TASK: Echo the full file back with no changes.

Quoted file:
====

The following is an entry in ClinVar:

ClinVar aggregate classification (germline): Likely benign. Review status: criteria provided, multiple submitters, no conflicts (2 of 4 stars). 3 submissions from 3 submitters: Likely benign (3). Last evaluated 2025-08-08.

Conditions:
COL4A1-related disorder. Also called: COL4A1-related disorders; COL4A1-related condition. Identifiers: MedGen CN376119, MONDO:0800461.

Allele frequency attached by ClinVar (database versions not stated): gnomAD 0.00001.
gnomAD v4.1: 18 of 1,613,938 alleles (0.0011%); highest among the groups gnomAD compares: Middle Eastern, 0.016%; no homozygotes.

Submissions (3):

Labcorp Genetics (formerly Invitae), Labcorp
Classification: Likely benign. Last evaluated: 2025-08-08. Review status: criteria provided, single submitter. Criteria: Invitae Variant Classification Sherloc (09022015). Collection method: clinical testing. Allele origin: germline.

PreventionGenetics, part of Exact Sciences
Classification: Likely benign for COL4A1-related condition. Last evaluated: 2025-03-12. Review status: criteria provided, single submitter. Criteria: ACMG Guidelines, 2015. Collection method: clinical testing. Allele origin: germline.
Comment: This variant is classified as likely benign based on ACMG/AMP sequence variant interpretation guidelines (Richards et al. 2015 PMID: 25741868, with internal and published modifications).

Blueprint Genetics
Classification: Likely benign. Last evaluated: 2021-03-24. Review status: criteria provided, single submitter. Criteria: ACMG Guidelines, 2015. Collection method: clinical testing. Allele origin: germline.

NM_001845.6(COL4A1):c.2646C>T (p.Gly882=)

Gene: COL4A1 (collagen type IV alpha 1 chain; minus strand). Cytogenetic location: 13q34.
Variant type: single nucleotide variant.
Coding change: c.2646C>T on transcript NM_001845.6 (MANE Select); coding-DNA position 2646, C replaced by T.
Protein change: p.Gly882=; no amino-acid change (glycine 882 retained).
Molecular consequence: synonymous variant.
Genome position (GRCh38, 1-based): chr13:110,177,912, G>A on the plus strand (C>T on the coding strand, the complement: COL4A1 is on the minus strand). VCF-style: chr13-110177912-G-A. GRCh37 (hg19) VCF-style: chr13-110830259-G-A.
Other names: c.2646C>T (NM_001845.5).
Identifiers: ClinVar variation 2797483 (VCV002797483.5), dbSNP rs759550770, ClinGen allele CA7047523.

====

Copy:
The following is an entry in ClinVar:

ClinVar aggregate classification (germline): Likely benign. Review status: criteria provided, multiple submitters, no conflicts (2 of 4 stars). 3 submissions from 3 submitters: Likely benign (3). Last evaluated 2025-08-08.

Conditions:
COL4A1-related disorder. Also called: COL4A1-related disorders; COL4A1-related condition. Identifiers: MedGen CN376119, MONDO:0800461.

Allele frequency attached by ClinVar (database versions not stated): gnomAD 0.00001.
gnomAD v4.1: 18 of 1,613,938 alleles (0.0011%); highest among the groups gnomAD compares: Middle Eastern, 0.016%; no homozygotes.

Submissions (3):

Labcorp Genetics (formerly Invitae), Labcorp
Classification: Likely benign. Last evaluated: 2025-08-08. Review status: criteria provided, single submitter. Criteria: Invitae Variant Classification Sherloc (09022015). Collection method: clinical testing. Allele origin: germline.

PreventionGenetics, part of Exact Sciences
Classification: Likely benign for COL4A1-related condition. Last evaluated: 2025-03-12. Review status: criteria provided, single submitter. Criteria: ACMG Guidelines, 2015. Collection method: clinical testing. Allele origin: germline.
Comment: This variant is classified as likely benign based on ACMG/AMP sequence variant interpretation guidelines (Richards et al. 2015 PMID: 25741868, with internal and published modifications).

Blueprint Genetics
Classification: Likely benign. Last evaluated: 2021-03-24. Review status: criteria provided, single submitter. Criteria: ACMG Guidelines, 2015. Collection method: clinical testing. Allele origin: germline.

NM_001845.6(COL4A1):c.2646C>T (p.Gly882=)

Gene: COL4A1 (collagen type IV alpha 1 chain; minus strand). Cytogenetic location: 13q34.
Variant type: single nucleotide variant.
Coding change: c.2646C>T on transcript NM_001845.6 (MANE Select); coding-DNA position 2646, C replaced by T.
Protein change: p.Gly882=; no amino-acid change (glycine 882 retained).
Molecular consequence: synonymous variant.
Genome position (GRCh38, 1-based): chr13:110,177,912, G>A on the plus strand (C>T on the coding strand, the complement: COL4A1 is on the minus strand). VCF-style: chr13-110177912-G-A. GRCh37 (hg19) VCF-style: chr13-110830259-G-A.
Other names: c.2646C>T (NM_001845.5).
Identifiers: ClinVar variation 2797483 (VCV002797483.5), dbSNP rs759550770, ClinGen allele CA7047523.